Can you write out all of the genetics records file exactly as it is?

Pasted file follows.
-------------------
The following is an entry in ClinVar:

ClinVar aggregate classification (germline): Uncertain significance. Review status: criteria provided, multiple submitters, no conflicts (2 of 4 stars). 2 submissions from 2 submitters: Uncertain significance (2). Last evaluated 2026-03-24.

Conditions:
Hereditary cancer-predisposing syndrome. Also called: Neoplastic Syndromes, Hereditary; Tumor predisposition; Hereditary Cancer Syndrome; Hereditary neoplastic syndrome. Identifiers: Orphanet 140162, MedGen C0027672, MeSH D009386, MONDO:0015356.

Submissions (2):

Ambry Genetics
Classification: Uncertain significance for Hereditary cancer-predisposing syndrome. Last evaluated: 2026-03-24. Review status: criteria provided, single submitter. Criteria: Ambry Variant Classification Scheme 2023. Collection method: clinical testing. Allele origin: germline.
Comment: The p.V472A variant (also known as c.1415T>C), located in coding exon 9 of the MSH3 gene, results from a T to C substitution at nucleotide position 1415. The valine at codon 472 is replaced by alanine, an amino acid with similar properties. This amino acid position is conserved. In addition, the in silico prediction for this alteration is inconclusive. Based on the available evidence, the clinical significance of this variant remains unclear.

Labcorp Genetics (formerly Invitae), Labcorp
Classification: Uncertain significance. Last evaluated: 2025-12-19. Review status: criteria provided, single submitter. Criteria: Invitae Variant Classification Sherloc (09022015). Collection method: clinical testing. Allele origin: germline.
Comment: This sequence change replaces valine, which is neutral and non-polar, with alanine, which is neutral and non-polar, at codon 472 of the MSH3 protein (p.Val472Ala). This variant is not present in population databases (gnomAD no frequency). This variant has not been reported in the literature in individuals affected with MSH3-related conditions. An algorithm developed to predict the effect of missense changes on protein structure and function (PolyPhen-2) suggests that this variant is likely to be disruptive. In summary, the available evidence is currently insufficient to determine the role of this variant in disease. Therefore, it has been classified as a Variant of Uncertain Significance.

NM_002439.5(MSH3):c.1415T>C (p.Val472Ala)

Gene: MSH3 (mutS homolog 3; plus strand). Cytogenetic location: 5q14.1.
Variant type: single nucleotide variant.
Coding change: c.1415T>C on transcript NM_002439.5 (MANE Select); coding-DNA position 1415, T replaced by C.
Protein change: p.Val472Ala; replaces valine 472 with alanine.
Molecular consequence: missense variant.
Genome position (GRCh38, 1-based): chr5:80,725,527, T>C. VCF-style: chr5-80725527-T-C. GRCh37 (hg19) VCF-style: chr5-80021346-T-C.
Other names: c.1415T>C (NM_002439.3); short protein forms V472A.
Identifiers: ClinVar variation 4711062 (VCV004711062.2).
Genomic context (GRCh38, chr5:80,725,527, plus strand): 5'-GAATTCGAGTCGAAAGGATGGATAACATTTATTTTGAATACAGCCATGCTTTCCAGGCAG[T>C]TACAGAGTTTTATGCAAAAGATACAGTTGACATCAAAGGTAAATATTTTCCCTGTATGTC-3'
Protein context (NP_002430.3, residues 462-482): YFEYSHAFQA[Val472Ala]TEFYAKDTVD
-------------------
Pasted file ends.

The following is an entry in ClinVar:

ClinVar aggregate classification (germline): Uncertain significance. Review status: criteria provided, multiple submitters, no conflicts (2 of 4 stars). 2 submissions from 2 submitters: Uncertain significance (2). Last evaluated 2026-03-24.

Conditions:
Hereditary cancer-predisposing syndrome. Also called: Neoplastic Syndromes, Hereditary; Tumor predisposition; Hereditary Cancer Syndrome; Hereditary neoplastic syndrome. Identifiers: Orphanet 140162, MedGen C0027672, MeSH D009386, MONDO:0015356.

Submissions (2):

Ambry Genetics
Classification: Uncertain significance for Hereditary cancer-predisposing syndrome. Last evaluated: 2026-03-24. Review status: criteria provided, single submitter. Criteria: Ambry Variant Classification Scheme 2023. Collection method: clinical testing. Allele origin: germline.
Comment: The p.V472A variant (also known as c.1415T>C), located in coding exon 9 of the MSH3 gene, results from a T to C substitution at nucleotide position 1415. The valine at codon 472 is replaced by alanine, an amino acid with similar properties. This amino acid position is conserved. In addition, the in silico prediction for this alteration is inconclusive. Based on the available evidence, the clinical significance of this variant remains unclear.

Labcorp Genetics (formerly Invitae), Labcorp
Classification: Uncertain significance. Last evaluated: 2025-12-19. Review status: criteria provided, single submitter. Criteria: Invitae Variant Classification Sherloc (09022015). Collection method: clinical testing. Allele origin: germline.
Comment: This sequence change replaces valine, which is neutral and non-polar, with alanine, which is neutral and non-polar, at codon 472 of the MSH3 protein (p.Val472Ala). This variant is not present in population databases (gnomAD no frequency). This variant has not been reported in the literature in individuals affected with MSH3-related conditions. An algorithm developed to predict the effect of missense changes on protein structure and function (PolyPhen-2) suggests that this variant is likely to be disruptive. In summary, the available evidence is currently insufficient to determine the role of this variant in disease. Therefore, it has been classified as a Variant of Uncertain Significance.

NM_002439.5(MSH3):c.1415T>C (p.Val472Ala)

Gene: MSH3 (mutS homolog 3; plus strand). Cytogenetic location: 5q14.1.
Variant type: single nucleotide variant.
Coding change: c.1415T>C on transcript NM_002439.5 (MANE Select); coding-DNA position 1415, T replaced by C.
Protein change: p.Val472Ala; replaces valine 472 with alanine.
Molecular consequence: missense variant.
Genome position (GRCh38, 1-based): chr5:80,725,527, T>C. VCF-style: chr5-80725527-T-C. GRCh37 (hg19) VCF-style: chr5-80021346-T-C.
Other names: c.1415T>C (NM_002439.3); short protein forms V472A.
Identifiers: ClinVar variation 4711062 (VCV004711062.2).
Genomic context (GRCh38, chr5:80,725,527, plus strand): 5'-GAATTCGAGTCGAAAGGATGGATAACATTTATTTTGAATACAGCCATGCTTTCCAGGCAG[T>C]TACAGAGTTTTATGCAAAAGATACAGTTGACATCAAAGGTAAATATTTTCCCTGTATGTC-3'
Protein context (NP_002430.3, residues 462-482): YFEYSHAFQA[Val472Ala]TEFYAKDTVD